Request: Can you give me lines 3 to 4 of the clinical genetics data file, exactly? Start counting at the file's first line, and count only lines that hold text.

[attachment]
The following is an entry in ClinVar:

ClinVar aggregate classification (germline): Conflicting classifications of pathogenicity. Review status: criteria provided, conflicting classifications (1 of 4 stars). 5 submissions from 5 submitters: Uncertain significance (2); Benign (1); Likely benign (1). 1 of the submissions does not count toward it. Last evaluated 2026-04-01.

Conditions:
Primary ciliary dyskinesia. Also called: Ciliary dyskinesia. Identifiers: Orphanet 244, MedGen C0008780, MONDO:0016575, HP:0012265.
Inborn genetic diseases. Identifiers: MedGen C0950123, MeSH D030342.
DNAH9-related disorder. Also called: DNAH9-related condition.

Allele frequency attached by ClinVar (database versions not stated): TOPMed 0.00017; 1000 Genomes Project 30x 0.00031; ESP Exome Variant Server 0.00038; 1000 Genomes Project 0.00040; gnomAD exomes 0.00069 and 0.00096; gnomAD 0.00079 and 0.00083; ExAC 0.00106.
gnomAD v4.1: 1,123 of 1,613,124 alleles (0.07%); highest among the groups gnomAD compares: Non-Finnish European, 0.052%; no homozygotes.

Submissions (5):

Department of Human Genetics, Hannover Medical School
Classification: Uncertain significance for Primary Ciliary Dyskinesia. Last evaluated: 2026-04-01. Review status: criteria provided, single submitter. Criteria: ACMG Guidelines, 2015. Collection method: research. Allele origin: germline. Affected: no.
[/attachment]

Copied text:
Conditions:
Primary ciliary dyskinesia. Also called: Ciliary dyskinesia. Identifiers: Orphanet 244, MedGen C0008780, MONDO:0016575, HP:0012265.